Sat, 31 August 2013 
כ״ה בְּאֱלוּל תשע״ג
 Sat. 25th of Elul, 5773

“For this commandment . . . is not in heaven,
 that you should say: ‘Who shall go up for us

 to heaven, and bring it 
to us . . . ?’(Deuteronomy 30:11–12.)

The commandments to destroy the seven Canaanite 
nations are perhaps best understood as a later
 generation's struggle with idolatry.

Regarding the inhabitants of that land, Moses says that
 God is going to "wipe out those nations from your path
 and you shall dispossess them" (Deuteronomy 31:3).

Kind of makes you squirm, doesn't it? Deuteronomy is
 loaded with similar passages that most of us find
 irreconcilable with the Torah's more inspiring 
commandments. According to Deuteronomy, the 
Israelites were to "proscribe" the seven Canaanite
 nations (20:17), "doom them to destruction, grant them
 no terms, and give them no quarter" (7:2), as well as 
"tear down their altars, smash their pillars...and consign
 their images to the fire." (7:5) MORE>

Moses describes the Covenant between God and the
 Israelites, urging the Israelites to uphold the Covenant
 and honor the Torah so that they may be rewarded with
 life in the land of Israel.

“For this commandment . . . is not . . . beyond the sea,
 that you should say: ‘Who shall go over the sea
 for us, and bring it to us . . . ?’” (Deuteronomy 30:11–13.)

Moses concludes his speech to the Israelites, blesses 
Joshua, and instructs the community to gather every 
seven years to read publicly from the Torah; God 
predicts the eventual straying of the Israelites.

File:Israel Enters the Promised Land.jpg
The Ark Crosses the Jordan River (illustration from a
 Bible card published circa 1896–1913 by the Providence
 Lithograph Company)





More Commentaries From 

Different Sectors Of Judaism

 from Torah Topics for Today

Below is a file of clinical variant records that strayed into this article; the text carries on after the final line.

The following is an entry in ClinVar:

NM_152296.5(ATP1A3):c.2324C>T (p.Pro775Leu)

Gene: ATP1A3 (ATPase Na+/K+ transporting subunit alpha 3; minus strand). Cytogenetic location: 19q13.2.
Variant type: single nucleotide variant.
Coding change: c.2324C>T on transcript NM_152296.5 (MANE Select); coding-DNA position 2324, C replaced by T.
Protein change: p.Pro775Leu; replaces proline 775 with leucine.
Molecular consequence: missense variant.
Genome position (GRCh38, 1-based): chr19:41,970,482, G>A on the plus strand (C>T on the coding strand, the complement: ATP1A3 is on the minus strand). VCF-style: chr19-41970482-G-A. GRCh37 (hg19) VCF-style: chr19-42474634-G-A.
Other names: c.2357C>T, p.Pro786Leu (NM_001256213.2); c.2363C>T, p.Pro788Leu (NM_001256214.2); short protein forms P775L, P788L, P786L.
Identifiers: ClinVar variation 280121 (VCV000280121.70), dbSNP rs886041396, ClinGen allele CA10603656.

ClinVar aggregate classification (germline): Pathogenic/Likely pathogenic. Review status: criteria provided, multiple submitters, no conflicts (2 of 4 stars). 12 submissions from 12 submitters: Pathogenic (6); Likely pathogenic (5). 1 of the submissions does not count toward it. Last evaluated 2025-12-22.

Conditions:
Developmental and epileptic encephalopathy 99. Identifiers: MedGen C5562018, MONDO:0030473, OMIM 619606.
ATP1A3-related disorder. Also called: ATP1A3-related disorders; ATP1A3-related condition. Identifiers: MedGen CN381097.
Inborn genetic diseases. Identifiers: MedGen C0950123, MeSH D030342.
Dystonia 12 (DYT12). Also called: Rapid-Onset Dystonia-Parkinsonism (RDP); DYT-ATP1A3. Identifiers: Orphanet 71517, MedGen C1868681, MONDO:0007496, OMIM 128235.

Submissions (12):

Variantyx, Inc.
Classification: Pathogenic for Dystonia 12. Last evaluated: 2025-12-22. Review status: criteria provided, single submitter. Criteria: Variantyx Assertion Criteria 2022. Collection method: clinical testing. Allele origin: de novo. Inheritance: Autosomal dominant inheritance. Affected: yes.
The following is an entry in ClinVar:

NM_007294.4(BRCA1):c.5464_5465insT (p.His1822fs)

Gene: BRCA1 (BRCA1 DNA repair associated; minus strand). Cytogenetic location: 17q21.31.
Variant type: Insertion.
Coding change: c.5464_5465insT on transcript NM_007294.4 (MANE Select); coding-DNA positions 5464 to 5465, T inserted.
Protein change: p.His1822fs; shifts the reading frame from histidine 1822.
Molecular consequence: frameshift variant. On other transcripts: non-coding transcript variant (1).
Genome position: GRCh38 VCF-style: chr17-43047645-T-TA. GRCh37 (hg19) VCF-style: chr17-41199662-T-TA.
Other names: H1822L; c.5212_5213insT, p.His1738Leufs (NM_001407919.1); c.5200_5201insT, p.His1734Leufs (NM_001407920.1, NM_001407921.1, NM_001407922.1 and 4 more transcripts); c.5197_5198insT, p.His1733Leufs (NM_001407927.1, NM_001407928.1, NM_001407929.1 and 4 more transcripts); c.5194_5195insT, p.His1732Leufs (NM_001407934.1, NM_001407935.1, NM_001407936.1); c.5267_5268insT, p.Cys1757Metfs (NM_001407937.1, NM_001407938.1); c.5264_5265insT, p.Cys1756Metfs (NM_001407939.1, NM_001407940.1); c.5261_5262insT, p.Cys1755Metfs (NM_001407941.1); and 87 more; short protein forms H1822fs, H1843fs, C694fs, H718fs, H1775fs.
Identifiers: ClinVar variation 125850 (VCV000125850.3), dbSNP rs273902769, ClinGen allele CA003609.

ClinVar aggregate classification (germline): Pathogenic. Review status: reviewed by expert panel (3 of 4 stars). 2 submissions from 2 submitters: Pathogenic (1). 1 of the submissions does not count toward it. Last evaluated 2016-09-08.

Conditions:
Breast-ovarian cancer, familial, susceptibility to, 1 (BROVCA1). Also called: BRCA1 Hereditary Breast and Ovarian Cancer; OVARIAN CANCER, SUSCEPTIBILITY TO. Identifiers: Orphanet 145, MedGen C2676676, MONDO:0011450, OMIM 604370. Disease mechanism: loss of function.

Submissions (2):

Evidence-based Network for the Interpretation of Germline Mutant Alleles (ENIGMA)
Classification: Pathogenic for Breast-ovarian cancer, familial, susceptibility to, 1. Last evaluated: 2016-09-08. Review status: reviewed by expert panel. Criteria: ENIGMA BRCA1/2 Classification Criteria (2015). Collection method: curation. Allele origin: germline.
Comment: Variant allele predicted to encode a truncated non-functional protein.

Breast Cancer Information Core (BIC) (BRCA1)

from Hillel

 from Kolel

from AJWS

 from Orthodox Union 

 from Jewish Outreach Institute


Isaiah offers a hopeful 
anticipation of redemption.
The haftarah selection comes from Isaiah 61:10-63:9.

File:Book of Ezekiel Chapter 1-1 (Bible Illustrations by Sweet Media).jpg
The text contains a palpable sense of anticipation, and Isaiah's tone is both excited and hopeful.

Isaiah begins by reminding the people that salvation is near, and that all of the nations will see it. He invokes imagery of weddings to symbolize triumph, and seedlings to symbolize growth. The nasty names that Israel has been called in the past--"Forsaken," "Desolate"--will be replaced by terms of affection.

Isaiah describes God’s commitment to the city of Jerusalem: "For the sake of Zion I will not be silent, for the sake of Jerusalem I will not be still" (62:1). He details the ways that God will strengthen Jerusalem by appointing watchmen to guard the city day and night.

Then Isaiah describes God as a warrior who has returned victorious from battle, but is covered in the blood of his enemies. The prophet reminds the people that when God needed to be defended there was no one to come to His aid, because the people had abandoned Him. Still, God defeated His enemies, even without His people at His side.

At the end of the haftarah, Isaiah reassures the people that God will always come to their rescue: "In His love and pity He Himself redeemed them, raised them and exalted them all the days of old" (63:9).

Though the haftarah doesn't contain an explicit connection to the Torah portion, it does point towards a future redemption. As we prepare for Rosh Hashanah,

No comments:

Post a Comment

POST توراه و هفطارای

Every Post's Information